Mumbai, April 14:
India, with a 7,500-km long coastline, is set for a gigantic leap in maritime sector with water-based trade, commercial and transport activities, Prime Minister Narendra Modi said on Thursday.
Inaugurating the first Maritime India Summit (MIS) 2016 here, Modi said it was the government’s endeavour to revive and restore India’s position of eminence in the global maritime sector with gen-next infrastructure in ports, shipping and allied sectors.
“I must mention that our vast coastline of 7500 km offers a huge investment opportunity. Apart from the length of the coastline, India’s maritime potential also lies in its strategic location on all major shipping highways,” Modi said.
Besides, India has an expansive and productive hinterland through which flows a network of mighty rivers. The country’s maritime agenda will complement this ambitious infrastructure plan for the hinterland which is going on in parallel, he added.
Accordingly, the country has initiated many measures under ‘Make In India’ to make the country a global manufacturing hub, corrections in the Ease of Doing Business, simplifications in cross-border trade processes, and liberal licensing regimes including defence sector and ship-building.
The government has also taken 60 percent of defence items out of licensing process, most FDI sectors have been put on automatic approval route and shipyards have got infrastructure status on par with ports.
Additionally, rebate of service tax on coastal shipping has been hiked to 70 percent and many exemptions have been granted on customs and central excise duties on inputs used in ship-building.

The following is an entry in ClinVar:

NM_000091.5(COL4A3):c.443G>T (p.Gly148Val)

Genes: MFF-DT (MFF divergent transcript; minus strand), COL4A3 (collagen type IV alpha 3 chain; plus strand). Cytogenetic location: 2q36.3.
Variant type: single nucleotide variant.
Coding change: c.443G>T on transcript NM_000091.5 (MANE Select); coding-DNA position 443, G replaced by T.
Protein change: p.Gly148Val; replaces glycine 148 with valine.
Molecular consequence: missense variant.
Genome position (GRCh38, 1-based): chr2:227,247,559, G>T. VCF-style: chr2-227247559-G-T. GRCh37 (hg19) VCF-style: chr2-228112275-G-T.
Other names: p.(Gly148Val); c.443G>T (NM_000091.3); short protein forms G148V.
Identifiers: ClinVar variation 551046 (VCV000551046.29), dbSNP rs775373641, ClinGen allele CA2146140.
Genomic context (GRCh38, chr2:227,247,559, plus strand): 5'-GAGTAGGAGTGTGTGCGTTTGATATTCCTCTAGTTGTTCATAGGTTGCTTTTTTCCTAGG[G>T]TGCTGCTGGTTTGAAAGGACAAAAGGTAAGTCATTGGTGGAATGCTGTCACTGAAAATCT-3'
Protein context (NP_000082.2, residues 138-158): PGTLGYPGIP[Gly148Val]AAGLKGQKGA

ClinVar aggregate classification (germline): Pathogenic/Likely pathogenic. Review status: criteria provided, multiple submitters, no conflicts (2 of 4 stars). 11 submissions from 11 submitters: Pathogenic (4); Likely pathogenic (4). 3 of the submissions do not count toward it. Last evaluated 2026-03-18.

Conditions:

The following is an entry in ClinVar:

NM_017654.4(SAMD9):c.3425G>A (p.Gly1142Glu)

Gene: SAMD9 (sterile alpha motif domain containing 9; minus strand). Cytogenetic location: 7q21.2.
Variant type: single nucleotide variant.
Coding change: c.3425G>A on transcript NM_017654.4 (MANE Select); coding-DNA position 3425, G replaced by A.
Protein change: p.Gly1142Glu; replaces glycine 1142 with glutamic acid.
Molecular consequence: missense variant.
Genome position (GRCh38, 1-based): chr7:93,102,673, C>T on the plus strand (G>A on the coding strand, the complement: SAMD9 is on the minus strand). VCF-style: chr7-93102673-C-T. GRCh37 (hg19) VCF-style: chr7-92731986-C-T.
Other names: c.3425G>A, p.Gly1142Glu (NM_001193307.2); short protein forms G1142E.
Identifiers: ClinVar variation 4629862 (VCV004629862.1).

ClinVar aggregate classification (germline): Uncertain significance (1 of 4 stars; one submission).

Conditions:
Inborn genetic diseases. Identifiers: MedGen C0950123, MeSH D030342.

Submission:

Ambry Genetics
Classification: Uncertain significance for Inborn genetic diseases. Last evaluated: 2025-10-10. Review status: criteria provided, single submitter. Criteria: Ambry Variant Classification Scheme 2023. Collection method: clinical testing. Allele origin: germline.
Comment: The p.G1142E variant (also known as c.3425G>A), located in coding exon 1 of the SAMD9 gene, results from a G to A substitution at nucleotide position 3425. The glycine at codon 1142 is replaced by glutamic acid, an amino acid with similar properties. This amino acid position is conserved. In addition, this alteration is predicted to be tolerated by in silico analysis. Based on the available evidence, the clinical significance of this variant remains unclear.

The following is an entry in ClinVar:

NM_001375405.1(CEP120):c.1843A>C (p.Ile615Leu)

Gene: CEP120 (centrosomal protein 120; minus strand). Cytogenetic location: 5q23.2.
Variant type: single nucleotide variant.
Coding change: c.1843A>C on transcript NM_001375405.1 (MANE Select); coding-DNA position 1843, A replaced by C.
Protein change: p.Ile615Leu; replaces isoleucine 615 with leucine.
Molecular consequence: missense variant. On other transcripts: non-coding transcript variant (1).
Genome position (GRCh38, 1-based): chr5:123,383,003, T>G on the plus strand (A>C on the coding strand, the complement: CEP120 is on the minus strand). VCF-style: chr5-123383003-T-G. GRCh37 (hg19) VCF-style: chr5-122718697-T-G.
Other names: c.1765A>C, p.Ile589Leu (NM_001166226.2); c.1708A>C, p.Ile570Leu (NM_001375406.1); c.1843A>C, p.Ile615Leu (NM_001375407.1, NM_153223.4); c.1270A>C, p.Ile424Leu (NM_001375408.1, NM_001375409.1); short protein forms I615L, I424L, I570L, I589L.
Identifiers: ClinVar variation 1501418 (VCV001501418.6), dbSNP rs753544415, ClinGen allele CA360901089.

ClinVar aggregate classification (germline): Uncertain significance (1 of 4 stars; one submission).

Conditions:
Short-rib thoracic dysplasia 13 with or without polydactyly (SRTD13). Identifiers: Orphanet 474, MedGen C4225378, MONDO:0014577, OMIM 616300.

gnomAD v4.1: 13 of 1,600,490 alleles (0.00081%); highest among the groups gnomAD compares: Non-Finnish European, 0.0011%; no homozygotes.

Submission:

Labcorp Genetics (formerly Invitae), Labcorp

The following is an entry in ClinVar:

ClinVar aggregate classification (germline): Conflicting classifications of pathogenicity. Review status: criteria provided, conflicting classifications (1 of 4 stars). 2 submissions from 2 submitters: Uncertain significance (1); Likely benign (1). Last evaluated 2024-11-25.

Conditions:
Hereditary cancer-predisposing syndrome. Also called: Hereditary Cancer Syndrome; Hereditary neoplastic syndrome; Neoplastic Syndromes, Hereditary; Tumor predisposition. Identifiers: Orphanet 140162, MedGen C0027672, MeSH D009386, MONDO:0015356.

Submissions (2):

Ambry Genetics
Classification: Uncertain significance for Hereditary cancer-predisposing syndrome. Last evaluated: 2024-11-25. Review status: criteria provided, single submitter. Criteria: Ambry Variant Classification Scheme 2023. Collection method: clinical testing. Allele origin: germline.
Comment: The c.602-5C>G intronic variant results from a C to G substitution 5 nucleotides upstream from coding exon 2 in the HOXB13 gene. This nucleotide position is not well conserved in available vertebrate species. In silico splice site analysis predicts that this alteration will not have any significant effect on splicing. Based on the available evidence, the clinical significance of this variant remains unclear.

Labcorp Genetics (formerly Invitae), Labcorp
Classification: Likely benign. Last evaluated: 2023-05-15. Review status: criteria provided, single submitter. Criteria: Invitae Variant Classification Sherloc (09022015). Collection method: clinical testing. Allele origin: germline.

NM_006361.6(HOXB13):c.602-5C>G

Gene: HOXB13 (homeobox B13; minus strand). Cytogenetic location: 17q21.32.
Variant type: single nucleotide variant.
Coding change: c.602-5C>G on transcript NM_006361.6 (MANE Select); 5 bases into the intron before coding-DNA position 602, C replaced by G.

Financial assistance has been provided to promote the sector, exemption in customs and central excise has been given on bunker fuel for Indian flagged container ships, seafarers tax issues have been resolved while the Indian Port Rail Corp will focus on the last-mile port connectivity.
All these have led to FDI inflows going up by 44 percent in past two years, with 2015-16 seeing the highest ever FDI inflow into India, Modi said.
The highest ever cargo quantity handled by major ports was in 2015, he said. Port efficiency parameters had shown very good improvement and the fastest average turnaround time was notched in 2015.
The Kandla Port in Gujarat breached the 100 million traffic landmark with 20 percent improved efficiency, the Jawaharlal Nehru Port Trust clocked a net profit of Rs.10 billion helped by a 12 percent increase in efficiency, and the Shipping Corp of India, Dredging Corp of India and Cochin Shipyard Ltd had registered higher profits compared to the previous year, he said.
In past two years, under the National Perspective Plan of Sagarmala Programme, 56 new projects worth Rs.250 billion were awarded to create additional port capacity of 317 million tonnes per year.
“Our vision is to increase port capacity from 1,400 million tonnes to 3,000 million tonnes by 2025. We want to mobilize an investment of one lakh crore, or one trillion rupees, in the Port Sector to enable this growth,” Modi said.
Five new ports were planned to meet the increasing demand of the Exim trade which will rise in proportion with the fast-growing Indian economy, and new ports were also being developed by several coastal states.
The Maritime India Summit will showcase to a global audience sectors like existing port development and modernization of berths and terminals, Greenfield ports, port-led development, shipbuilding, repairs and breaking, coastal shipping, inland water transport, cruises, lighthouse tourism, hinterland connectivity and logistics handling.
Deals worth over Rs.82,000 crore are expected to be signed during the event in which delegates, CEOs and experts from 41 countries are taking part. (IANS)